A study on UK's housing crisis has indicated that England needs to build 312,000 homes every year for the next five years to meet the expected growing requirements of households. This translates to more than 1.5 million homes in five years.
The demand could be much higher had it not been for young adults delaying purchasing a home because of the high expense, according to the Town and Country Planning Association (TCPA), which carried out the study. It was previously reported that almost three quarters of UK citizens thought that the prices of homes were set to rise in the coming year, according to a survey by Dutch Bank ING.
The UK government's projections for growth in the number of households, based on population data from 2012 has been accounted for in deriving at these figures. Previous projections were higher at 244,000 homes a year but these were on the basis of 2008 data and reflected conditions before the economic downturn.
The recent figures however indicate a decline in the number of households being formed partly because of factors such as shortage of homes and rising housing costs. That said, total households in England are still forecast to increase by 25% to 27.5 million by 2037.
At the rate of 312,000 homes a year, the shortfall in construction since 2011 will be resolved. This is however half of the government's target of one million homes by 2020, "which itself is seen by most commentators as unobtainable", according to the researchers.
On a longer term basis, UK's requirement is at 220,000 homes a year until 2031 of which about 55% would be required in London and surrounding areas. This number is almost double the current number, to keep up with the pace of increasing households, according to the TCPA.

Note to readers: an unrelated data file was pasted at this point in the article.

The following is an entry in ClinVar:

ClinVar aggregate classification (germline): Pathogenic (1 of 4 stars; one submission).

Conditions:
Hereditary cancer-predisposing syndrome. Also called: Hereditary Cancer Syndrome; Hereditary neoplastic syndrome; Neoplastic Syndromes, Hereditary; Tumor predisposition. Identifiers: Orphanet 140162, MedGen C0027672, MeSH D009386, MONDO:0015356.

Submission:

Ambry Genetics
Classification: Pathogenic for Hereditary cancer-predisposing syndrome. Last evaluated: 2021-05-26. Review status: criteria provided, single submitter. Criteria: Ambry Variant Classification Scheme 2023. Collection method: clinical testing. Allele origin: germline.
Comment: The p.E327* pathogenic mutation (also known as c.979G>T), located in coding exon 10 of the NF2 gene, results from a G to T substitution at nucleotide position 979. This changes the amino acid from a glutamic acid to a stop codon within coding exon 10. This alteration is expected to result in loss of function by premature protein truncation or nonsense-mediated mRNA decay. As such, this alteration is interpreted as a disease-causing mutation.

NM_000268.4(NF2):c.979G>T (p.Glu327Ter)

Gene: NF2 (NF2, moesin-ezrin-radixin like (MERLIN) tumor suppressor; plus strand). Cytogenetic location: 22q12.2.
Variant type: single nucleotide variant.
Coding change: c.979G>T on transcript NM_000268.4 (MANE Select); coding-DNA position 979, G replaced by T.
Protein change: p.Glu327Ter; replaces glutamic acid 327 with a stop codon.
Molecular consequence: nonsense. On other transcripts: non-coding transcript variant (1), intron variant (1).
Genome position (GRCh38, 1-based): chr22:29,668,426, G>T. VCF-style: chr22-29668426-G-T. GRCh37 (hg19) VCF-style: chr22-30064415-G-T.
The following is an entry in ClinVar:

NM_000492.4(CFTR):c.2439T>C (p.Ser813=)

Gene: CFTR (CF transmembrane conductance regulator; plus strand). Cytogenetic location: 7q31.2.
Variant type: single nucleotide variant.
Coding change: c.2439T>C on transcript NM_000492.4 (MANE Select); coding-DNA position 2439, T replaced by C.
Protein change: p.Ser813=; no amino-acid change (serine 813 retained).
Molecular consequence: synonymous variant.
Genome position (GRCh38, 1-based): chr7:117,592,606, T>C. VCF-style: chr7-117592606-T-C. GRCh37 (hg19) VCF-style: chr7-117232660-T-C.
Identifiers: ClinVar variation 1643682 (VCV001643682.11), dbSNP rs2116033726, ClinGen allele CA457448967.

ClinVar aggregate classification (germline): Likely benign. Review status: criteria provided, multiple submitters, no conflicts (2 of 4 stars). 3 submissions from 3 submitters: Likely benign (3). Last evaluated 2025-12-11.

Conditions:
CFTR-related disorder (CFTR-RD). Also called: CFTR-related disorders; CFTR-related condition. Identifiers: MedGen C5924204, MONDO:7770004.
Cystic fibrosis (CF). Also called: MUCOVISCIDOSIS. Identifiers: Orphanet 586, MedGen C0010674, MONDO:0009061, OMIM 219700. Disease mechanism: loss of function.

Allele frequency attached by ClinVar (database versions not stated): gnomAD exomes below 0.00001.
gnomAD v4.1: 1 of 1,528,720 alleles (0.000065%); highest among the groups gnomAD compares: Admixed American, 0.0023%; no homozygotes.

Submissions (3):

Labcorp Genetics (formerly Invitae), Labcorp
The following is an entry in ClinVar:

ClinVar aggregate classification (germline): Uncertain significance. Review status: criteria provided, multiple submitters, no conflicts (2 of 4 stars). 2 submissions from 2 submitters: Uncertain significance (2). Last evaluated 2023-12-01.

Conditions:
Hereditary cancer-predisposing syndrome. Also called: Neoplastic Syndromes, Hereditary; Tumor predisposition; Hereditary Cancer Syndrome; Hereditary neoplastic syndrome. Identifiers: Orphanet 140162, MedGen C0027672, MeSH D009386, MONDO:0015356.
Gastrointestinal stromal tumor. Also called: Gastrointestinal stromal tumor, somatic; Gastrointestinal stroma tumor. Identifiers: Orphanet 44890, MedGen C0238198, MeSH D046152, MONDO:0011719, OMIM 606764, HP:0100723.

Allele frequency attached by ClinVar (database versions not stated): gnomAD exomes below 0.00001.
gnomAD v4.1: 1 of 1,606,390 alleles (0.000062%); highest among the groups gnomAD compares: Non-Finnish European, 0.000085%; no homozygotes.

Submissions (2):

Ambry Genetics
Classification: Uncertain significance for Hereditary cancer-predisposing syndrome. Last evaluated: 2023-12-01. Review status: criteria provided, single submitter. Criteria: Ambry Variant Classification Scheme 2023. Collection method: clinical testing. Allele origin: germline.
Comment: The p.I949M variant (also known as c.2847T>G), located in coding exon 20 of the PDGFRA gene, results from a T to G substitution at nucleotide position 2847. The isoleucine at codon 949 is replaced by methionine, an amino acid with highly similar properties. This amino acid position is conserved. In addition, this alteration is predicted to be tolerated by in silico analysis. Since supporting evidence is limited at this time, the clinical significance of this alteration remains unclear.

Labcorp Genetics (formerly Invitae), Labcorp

Irrespective of this steep increase in building homes, couples aged between 25 to 34 would find it more difficult to have their own homes in 2031 in comparison to their counterparts in 2011. Kate Henderson, chief executive of the TCPA opined that the government which has already fallen behind on targets for house building should see this as a wake-up call as it is now having a devastating effect on young people.
The Conservative government that was elected in May aims to resolve this issue through measures such as its housing and planning bill, published in October and construction of "starter homes" which would be sold at a discount to market rates. There is however a lot of doubt if these measures are enough to resolve the growing housing shortfall.
Gavin Smart, deputy chief executive of the Chartered Institute of Housing said that the housing and planning bill was focused more on home ownership and what was required was a strategy to get more homes of all tenures be it home ownership, shared ownership, private rent or social rent.